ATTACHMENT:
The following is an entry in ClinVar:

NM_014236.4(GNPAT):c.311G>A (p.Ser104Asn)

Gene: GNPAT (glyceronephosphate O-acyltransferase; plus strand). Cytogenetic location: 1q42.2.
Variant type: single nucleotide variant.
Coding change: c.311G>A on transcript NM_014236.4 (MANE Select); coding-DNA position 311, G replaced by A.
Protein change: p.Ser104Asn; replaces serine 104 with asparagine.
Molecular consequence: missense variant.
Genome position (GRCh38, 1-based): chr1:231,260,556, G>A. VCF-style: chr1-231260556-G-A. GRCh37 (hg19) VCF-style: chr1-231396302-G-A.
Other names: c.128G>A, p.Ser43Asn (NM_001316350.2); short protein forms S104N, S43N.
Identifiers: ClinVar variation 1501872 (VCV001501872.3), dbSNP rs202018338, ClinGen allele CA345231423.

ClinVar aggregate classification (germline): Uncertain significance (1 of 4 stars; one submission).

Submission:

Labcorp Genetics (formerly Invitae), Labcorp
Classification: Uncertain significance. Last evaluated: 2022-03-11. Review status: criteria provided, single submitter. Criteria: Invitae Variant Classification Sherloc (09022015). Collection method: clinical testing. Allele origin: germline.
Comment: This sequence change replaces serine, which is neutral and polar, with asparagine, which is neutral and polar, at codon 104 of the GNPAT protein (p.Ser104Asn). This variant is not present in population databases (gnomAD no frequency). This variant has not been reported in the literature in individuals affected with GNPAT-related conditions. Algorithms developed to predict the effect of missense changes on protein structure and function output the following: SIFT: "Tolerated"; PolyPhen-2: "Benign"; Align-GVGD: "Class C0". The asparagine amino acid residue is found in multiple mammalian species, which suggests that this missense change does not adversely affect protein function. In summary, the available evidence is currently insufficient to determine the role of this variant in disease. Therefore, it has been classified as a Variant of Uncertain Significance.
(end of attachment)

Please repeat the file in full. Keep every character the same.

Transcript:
The following is an entry in ClinVar:

NM_014236.4(GNPAT):c.311G>A (p.Ser104Asn)

Gene: GNPAT (glyceronephosphate O-acyltransferase; plus strand). Cytogenetic location: 1q42.2.
Variant type: single nucleotide variant.
Coding change: c.311G>A on transcript NM_014236.4 (MANE Select); coding-DNA position 311, G replaced by A.
Protein change: p.Ser104Asn; replaces serine 104 with asparagine.
Molecular consequence: missense variant.
Genome position (GRCh38, 1-based): chr1:231,260,556, G>A. VCF-style: chr1-231260556-G-A. GRCh37 (hg19) VCF-style: chr1-231396302-G-A.
Other names: c.128G>A, p.Ser43Asn (NM_001316350.2); short protein forms S104N, S43N.
Identifiers: ClinVar variation 1501872 (VCV001501872.3), dbSNP rs202018338, ClinGen allele CA345231423.

ClinVar aggregate classification (germline): Uncertain significance (1 of 4 stars; one submission).

Submission:

Labcorp Genetics (formerly Invitae), Labcorp
Classification: Uncertain significance. Last evaluated: 2022-03-11. Review status: criteria provided, single submitter. Criteria: Invitae Variant Classification Sherloc (09022015). Collection method: clinical testing. Allele origin: germline.
Comment: This sequence change replaces serine, which is neutral and polar, with asparagine, which is neutral and polar, at codon 104 of the GNPAT protein (p.Ser104Asn). This variant is not present in population databases (gnomAD no frequency). This variant has not been reported in the literature in individuals affected with GNPAT-related conditions. Algorithms developed to predict the effect of missense changes on protein structure and function output the following: SIFT: "Tolerated"; PolyPhen-2: "Benign"; Align-GVGD: "Class C0". The asparagine amino acid residue is found in multiple mammalian species, which suggests that this missense change does not adversely affect protein function. In summary, the available evidence is currently insufficient to determine the role of this variant in disease. Therefore, it has been classified as a Variant of Uncertain Significance.